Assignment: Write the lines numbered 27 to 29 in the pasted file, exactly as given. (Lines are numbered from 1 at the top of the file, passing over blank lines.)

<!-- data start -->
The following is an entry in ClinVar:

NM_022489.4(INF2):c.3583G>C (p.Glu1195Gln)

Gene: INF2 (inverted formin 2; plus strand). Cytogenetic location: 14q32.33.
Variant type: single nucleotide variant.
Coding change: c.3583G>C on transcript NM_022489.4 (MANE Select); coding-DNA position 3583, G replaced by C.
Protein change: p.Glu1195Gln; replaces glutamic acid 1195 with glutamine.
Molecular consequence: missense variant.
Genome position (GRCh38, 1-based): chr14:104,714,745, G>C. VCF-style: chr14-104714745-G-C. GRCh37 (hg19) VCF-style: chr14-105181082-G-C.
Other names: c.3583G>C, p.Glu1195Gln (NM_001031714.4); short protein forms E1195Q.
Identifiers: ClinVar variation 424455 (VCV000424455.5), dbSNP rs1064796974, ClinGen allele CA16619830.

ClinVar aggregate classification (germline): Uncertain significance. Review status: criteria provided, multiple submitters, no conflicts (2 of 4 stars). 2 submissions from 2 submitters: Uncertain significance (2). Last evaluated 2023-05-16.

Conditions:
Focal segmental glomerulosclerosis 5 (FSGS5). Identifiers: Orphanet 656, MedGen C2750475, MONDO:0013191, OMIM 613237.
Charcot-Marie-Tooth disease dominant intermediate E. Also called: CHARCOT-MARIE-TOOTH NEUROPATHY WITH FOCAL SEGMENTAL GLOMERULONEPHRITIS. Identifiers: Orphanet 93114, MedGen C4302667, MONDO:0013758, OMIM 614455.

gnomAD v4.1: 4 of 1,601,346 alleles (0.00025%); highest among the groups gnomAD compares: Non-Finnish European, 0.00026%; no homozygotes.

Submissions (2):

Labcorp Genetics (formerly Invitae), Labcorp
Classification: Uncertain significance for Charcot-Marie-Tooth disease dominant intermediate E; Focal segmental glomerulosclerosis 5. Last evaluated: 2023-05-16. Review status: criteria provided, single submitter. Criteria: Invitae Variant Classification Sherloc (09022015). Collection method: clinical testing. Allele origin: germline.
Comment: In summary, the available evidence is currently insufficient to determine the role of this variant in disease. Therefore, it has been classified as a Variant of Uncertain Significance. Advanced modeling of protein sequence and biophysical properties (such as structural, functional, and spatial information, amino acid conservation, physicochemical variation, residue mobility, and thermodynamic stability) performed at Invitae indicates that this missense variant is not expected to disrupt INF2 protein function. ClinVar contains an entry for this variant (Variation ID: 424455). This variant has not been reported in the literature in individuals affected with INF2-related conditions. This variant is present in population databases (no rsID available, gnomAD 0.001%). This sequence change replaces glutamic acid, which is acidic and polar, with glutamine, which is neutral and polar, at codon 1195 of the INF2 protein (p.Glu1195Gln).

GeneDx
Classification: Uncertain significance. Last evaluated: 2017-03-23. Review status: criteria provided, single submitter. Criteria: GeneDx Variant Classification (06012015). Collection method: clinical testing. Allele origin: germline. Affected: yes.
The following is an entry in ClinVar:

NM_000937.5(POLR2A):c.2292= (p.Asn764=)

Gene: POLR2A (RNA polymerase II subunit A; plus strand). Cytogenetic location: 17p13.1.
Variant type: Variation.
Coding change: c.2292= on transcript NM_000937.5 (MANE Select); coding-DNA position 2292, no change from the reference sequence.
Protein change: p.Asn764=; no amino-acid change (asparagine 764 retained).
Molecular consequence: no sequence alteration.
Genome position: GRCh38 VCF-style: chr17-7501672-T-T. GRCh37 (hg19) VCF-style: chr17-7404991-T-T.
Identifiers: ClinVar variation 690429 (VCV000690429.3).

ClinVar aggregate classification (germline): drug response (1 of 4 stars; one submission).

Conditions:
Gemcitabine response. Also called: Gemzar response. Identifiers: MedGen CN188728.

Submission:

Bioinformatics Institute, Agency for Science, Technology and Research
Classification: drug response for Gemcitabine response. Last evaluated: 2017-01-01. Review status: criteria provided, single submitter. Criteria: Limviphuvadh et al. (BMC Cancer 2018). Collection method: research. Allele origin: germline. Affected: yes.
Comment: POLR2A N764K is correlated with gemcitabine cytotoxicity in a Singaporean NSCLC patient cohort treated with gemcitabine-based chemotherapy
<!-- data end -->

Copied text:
Protein change: p.Asn764=; no amino-acid change (asparagine 764 retained).
Molecular consequence: no sequence alteration.
Genome position: GRCh38 VCF-style: chr17-7501672-T-T. GRCh37 (hg19) VCF-style: chr17-7404991-T-T.